If you look at the direct tax reforms, you would find that rates were reduced directly, which not only led to higher tax collection but also altered the system dramatically. In corporate tax incomes, the Laffer curve has been plotted. The peak is reached between 20% and 22%. Income tax (I-T), however, is fundamentally more difficult because it is hard to define income in a practical way. There’s an issue whether you tax income or consumption. First, if you tax consumption, then you have to exempt all savings.
Second, since it’s a theoretical concept, it is not a realised income, which creates tons of problems with assets. So, if I have a house and its value has gone up and you start taxing me on it, I am going to be sunk pretty soon. So, this has to be dealt in a pragmatic way. I think because there is this huge past of socialist (tendencies), it is safer to stay with the income definition because there’s an inherent equity in it. I prefer that to having a highly progressive system (with extremely high tax slabs at the top) because these systems are highly inefficient. Everybody should pay a reasonable rate.
Only a small section of our population pays taxes. How should the policy be designed to address this problem?
I would support a three-tax system. Let’s say a zero stage, and 10%, 20% and 30%, and a maximum surcharge of 5%, but no cesses. There’s nothing in economic theory that justifies cesses.
What do you think about a wealth tax?
The political system always does the easy thing. If there is a case for reform within the system, then a case can be made for an inheritance tax. If you don’t carry out structural reforms, and keep on adding taxes, you will be incapable of implementing them.
Given the sharp fall in demand in the economy, what steps do you think should be taken to strengthen growth?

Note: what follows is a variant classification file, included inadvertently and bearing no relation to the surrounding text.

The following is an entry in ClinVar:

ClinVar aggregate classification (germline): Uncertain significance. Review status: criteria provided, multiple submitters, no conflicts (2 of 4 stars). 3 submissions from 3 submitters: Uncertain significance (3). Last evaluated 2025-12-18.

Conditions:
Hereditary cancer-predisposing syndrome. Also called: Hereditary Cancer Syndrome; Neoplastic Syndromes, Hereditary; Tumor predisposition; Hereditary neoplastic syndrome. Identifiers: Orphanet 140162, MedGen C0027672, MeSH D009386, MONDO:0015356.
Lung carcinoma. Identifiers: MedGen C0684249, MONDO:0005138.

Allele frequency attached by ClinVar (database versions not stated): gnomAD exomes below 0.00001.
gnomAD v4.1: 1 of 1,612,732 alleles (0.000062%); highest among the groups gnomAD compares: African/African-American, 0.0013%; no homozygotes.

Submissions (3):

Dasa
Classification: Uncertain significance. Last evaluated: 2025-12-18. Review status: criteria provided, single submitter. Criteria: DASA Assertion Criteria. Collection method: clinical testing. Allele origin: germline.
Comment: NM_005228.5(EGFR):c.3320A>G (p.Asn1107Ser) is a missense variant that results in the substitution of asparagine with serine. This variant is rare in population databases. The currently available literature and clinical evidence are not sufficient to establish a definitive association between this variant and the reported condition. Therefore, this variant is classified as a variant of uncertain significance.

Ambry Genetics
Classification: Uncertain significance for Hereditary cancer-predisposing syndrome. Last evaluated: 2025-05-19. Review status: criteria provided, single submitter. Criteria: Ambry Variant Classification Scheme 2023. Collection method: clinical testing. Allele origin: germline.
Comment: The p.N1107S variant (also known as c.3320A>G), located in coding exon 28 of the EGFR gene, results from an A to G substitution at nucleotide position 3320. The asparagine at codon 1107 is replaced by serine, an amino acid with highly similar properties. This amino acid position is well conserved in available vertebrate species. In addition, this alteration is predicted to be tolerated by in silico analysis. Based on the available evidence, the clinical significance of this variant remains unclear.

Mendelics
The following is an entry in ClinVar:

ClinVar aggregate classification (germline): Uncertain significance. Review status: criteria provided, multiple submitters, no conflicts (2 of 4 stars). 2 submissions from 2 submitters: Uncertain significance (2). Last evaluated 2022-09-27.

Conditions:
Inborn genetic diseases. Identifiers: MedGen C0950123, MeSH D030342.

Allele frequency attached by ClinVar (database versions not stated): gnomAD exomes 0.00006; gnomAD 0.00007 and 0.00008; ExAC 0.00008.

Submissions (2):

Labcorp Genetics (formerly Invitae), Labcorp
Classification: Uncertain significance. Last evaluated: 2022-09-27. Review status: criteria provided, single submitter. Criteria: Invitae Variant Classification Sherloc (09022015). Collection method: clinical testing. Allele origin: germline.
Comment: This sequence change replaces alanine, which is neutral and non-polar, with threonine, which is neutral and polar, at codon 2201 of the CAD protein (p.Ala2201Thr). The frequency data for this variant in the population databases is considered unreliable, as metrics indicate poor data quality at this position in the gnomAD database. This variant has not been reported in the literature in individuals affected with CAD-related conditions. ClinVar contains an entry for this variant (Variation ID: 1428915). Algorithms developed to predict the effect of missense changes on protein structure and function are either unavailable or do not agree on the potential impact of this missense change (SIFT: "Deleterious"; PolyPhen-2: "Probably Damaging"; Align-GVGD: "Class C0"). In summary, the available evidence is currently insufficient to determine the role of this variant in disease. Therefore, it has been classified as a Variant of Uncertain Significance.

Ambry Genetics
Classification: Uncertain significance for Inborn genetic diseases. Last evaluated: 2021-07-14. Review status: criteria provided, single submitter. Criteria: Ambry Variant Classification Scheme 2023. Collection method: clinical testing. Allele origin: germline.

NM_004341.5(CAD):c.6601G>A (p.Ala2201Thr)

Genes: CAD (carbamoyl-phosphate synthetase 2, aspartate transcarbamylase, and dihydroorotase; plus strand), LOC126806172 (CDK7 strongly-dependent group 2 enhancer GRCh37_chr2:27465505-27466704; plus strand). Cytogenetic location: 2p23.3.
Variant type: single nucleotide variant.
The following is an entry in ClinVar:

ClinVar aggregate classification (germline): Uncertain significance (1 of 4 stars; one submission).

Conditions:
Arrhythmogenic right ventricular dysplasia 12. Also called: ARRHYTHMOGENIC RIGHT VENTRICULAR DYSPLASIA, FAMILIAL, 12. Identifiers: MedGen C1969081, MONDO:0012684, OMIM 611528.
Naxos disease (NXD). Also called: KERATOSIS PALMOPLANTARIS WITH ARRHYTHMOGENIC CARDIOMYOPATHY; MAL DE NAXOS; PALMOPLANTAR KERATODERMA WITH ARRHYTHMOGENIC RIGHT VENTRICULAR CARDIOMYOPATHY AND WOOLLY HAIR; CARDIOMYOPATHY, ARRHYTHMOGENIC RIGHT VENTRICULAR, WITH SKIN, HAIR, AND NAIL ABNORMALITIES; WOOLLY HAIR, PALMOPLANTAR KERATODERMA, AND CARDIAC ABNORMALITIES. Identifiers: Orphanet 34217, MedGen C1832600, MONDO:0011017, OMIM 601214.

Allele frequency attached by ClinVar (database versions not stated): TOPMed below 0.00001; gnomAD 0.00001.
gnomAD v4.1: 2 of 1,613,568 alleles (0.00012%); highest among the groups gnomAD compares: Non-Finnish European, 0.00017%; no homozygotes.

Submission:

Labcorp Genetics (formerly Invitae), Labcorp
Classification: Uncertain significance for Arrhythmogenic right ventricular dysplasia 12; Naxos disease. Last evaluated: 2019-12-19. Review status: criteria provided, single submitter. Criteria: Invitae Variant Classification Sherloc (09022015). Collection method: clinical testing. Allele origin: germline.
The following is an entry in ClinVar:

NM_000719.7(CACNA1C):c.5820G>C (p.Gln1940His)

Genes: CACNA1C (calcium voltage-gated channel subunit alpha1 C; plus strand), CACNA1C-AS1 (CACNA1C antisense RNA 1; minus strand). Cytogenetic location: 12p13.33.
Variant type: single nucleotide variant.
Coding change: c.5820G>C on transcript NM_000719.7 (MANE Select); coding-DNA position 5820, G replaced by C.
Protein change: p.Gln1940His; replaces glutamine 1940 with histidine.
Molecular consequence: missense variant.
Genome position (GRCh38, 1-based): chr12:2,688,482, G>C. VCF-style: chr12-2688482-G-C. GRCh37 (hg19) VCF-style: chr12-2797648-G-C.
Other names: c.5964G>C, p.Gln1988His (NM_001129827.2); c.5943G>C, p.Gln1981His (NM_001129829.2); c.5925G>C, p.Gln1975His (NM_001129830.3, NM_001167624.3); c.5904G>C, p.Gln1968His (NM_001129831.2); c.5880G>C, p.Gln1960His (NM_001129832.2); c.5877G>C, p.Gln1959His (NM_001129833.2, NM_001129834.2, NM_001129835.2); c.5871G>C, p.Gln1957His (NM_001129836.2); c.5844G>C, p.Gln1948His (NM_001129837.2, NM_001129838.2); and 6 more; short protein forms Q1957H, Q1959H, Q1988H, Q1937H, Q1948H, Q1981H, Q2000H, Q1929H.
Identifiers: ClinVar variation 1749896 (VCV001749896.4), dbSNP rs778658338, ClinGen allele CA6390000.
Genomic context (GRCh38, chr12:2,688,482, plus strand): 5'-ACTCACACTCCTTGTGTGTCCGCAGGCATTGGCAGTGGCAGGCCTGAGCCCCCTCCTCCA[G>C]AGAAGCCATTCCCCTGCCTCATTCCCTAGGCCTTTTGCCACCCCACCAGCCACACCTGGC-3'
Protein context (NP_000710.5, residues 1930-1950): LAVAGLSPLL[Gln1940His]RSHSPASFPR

First, the (real) repo rate must be brought down to zero, implying that the nominal repo rate should be the same as the 4% inflation target. The Reserve Bank of India (RBI) should reduce 50 basis points in every meeting as long as 4% inflation is not exceeded.
The second is the monetary base. You cannot keep talking about demand without talking about monetary policy. The monetary base has to expand sufficiently, because it is important for transmission.
The third is the non-banking financial company problem. They have become the main channel of credit for households who are consumers and direct investors. They don’t have credit.
Fourth is implementation of the DTC. Put it out for public debate and implement it in the budget.
Fifth is the GST calculation. Put out the proposals in front of the GST committee. People have to be convinced that you are going to try your best in this regard.
What can the government do in terms of taxation policy to provide immediate economic stimulus? For instance, the automobile industry wants a tax cut.
You have to start putting in some reforms. But I am against targeted reductions; that is if you just reduce GST for six months in auto. My problem is with credibility in the long run. If you have to reduce GST for the auto sector permanently, then it’s not a problem. But make sure you do your calculations.
Do you think the economic crisis is big enough to warrant a radical monetary expansion like in 2008-09?
Back then, the whole economy was collapsing. But today, we are not in that situation. There is enough room for reforms, which will give you a temporary boost if you keep your rates lower.
Given the urgency to counter the growth slowdown, could the tax rates be lowered to provide a stimulus to consumption?
Absolutely. My priorities would be: One, reduce the corporate tax, at least to 25%. The second is the road map for GST (simplification). And the third is to implement the DTC. It must be put out soon for public debate so that it is implemented in the upcoming budget.